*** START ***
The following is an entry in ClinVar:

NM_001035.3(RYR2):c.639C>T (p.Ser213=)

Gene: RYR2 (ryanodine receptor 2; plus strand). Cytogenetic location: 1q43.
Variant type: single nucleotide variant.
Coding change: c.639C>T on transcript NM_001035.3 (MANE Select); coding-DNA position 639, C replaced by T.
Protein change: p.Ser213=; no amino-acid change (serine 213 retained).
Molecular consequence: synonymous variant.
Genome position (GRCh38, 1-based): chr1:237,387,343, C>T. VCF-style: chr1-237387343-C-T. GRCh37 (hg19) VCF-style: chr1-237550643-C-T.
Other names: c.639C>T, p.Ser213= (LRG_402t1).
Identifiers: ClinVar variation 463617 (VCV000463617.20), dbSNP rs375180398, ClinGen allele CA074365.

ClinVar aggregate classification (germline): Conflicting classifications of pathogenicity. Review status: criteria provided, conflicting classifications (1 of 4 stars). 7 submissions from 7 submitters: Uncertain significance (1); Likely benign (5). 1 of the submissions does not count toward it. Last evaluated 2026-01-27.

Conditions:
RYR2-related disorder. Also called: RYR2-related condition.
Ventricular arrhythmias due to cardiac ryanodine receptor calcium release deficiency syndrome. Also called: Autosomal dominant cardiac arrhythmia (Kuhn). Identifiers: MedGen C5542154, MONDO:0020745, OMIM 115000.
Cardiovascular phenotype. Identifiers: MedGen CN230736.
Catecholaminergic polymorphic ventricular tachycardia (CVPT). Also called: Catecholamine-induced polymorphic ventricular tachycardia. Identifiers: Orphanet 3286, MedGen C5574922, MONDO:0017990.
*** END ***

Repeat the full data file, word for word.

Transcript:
The following is an entry in ClinVar:

NM_001035.3(RYR2):c.639C>T (p.Ser213=)

Gene: RYR2 (ryanodine receptor 2; plus strand). Cytogenetic location: 1q43.
Variant type: single nucleotide variant.
Coding change: c.639C>T on transcript NM_001035.3 (MANE Select); coding-DNA position 639, C replaced by T.
Protein change: p.Ser213=; no amino-acid change (serine 213 retained).
Molecular consequence: synonymous variant.
Genome position (GRCh38, 1-based): chr1:237,387,343, C>T. VCF-style: chr1-237387343-C-T. GRCh37 (hg19) VCF-style: chr1-237550643-C-T.
Other names: c.639C>T, p.Ser213= (LRG_402t1).
Identifiers: ClinVar variation 463617 (VCV000463617.20), dbSNP rs375180398, ClinGen allele CA074365.

ClinVar aggregate classification (germline): Conflicting classifications of pathogenicity. Review status: criteria provided, conflicting classifications (1 of 4 stars). 7 submissions from 7 submitters: Uncertain significance (1); Likely benign (5). 1 of the submissions does not count toward it. Last evaluated 2026-01-27.

Conditions:
RYR2-related disorder. Also called: RYR2-related condition.
Ventricular arrhythmias due to cardiac ryanodine receptor calcium release deficiency syndrome. Also called: Autosomal dominant cardiac arrhythmia (Kuhn). Identifiers: MedGen C5542154, MONDO:0020745, OMIM 115000.
Cardiovascular phenotype. Identifiers: MedGen CN230736.
Catecholaminergic polymorphic ventricular tachycardia (CVPT). Also called: Catecholamine-induced polymorphic ventricular tachycardia. Identifiers: Orphanet 3286, MedGen C5574922, MONDO:0017990.